How You Can Avoid Becoming the Next Bank Fraud Victim

How You Can Avoid Becoming the Next Bank Fraud Victim

Bank fraud happens to people every day. As a public notice, we want to inform you of ways to avoid becoming the next bank fraud victim. There are things you can do to make it less likely to happen to you.

Keep Your Contact Information Up to Date

It is important that banks and other financial related institutions can contact you immediately. They can contact you if they see any suspicious activity.

Do Not Repeat Passwords & Choose a Strong Password

Choose a different password for every account you have. Using the same password for everything makes every account vulnerable. Choose a strong password to avoid bank fraud.

Characteristics of Strong Passwords:

  • Do not use consecutive numbers (123456)
  • Avoid use of terms like “password” or “qwerty”
  • Do not use common words like “house”
  • Avoid using birthdates, phone numbers, or pet and family names
  • Make it difficult for hackers to guess by stringing random words together “MagicgolfiNgturkeY”
  • Use a combination of letters and numbers (as well as capitalized and uncapitalized letters)

Receive Bank Activity Alerts (To Your Phone or Email)

Your bank can contact you quickly in the event they see suspicious activity on your account. Don’t assume phone calls or texts are from your bank. Contact the bank directly, so you know you are talking to a real bank employee. Scammers pretend to be the bank. They can use spoofing technology to make it look like they are the bank.

Protect Your Devices

Keep your phone, tablet and computer up to date with the latest browsers and operating systems. Use computer anti-virus software like McAfee. This helps protect you against vulnerabilities that hackers can exploit.

Enable Biometrics & 2-Factor Authentication

When someone gains access to your personal information, they can pretend to be you online. Choose to enable a fingerprint or facial recognition sign-on. With 2-factor authentication, you’ll need your password and another proof of identity (like a one-time code sent to your phone in order to log in to an account).

Know The Red Flags

  • Instructed to not trust your bank, or to respond to questions in untruthful ways
  • Pressured to send money
  • Threatened with law enforcement action
  • Told to purchase gift cards and provide codes as a form of payment
  • Asked to cash a check for a stranger or send money via wire transfer or Zelle®
  • Told to deposit a check that overpays for something you’re selling, then to send the difference elsewhere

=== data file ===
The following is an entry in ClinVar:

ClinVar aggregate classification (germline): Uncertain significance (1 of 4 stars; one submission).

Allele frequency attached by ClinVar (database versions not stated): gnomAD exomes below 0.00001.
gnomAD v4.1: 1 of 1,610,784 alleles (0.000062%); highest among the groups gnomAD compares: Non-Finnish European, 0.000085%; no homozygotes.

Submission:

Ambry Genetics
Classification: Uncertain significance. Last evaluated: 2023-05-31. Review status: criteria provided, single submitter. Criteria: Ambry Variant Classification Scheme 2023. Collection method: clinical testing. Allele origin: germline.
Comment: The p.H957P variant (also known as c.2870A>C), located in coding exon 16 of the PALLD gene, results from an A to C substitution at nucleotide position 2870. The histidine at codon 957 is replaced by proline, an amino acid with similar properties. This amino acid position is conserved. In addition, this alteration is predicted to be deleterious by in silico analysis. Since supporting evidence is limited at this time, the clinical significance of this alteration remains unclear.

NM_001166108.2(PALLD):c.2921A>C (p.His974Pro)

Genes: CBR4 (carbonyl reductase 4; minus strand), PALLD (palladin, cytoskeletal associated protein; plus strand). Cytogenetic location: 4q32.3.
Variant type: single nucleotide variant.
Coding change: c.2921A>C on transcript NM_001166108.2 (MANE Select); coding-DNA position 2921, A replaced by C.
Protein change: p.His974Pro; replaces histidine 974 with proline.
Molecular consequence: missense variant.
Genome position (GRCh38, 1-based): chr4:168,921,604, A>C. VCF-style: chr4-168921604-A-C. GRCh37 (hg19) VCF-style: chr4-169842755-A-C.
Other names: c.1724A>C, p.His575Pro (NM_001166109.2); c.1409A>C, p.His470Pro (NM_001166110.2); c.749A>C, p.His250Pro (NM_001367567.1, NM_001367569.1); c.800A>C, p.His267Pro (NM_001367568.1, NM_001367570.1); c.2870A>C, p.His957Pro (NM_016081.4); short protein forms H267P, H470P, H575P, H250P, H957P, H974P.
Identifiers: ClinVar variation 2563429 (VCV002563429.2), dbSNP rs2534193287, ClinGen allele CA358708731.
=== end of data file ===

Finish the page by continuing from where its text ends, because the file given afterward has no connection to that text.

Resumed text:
Take Steps to Avoid Being Scammed

  • Don’t respond: If you’re not 100% certain of the source of the call, email or text, then hang up the phone, don’t click on the link in the email and don’t reply to the text message.
  • Don’t trust caller ID or answer phone calls from unknown numbers: If you recognize the caller ID but the call seems suspicious, hang up the phone. Phone numbers can be easily spoofed to appear from a legitimate caller.
  • Don’t give out your information: Never provide any personally identifiable information unless you’re certain the person and reason are legitimate. Remember: your bank will never ask you to send them personal information (like an account number, Social Security number or Tax ID over text, email or online).
  • Research and validate: If the individual or organization seems suspicious, make sure the request is legitimate by calling the organization through an official number from their website. Consult with a trusted family member or friend.

Know Which Third Parties Have Access to Your Account Info

Sharing your account information with third party apps and websites can potentially expose you to privacy and security risks and should be carefully considered. If you revoke access, the third party will no longer have ongoing access to your account information. However, they may still be able to retain the data you previously shared, so it is best to change your bank password.

Check Your Credit Report Annually

It’s good practice to check your credit report once a year to ensure everything is accurate. You can obtain your free credit report at Staying informed is a good way to avoid bank fraud.

If You Believe You Are a Victim of Bank Fraud

If you believe you are a victim of bank fraud, take the following steps.

  • Report the fraud. Contact your bank to report the issue. Have your bank’s contact information in your phone, so you can call them immediately. They can help you review your accounts for fraudulent transactions and direct you on further steps you can take.
  • Watch your accounts. Check your accounts frequently for transactions you don’t recognize. If you see any, report them to your bank immediately.
  • Change your passwords. Update the passwords on your online accounts and activate two-factor authentication to give your accounts an extra layer of protection.

In Conclusion

It is important in today’s world that we stay vigilant when it comes to protecting our security. This includes both personal and financial data. Another word of caution, please be aware of the security risks that come from sharing too much information on social media. We hope that by reading this, you never have to deal with bank fraud.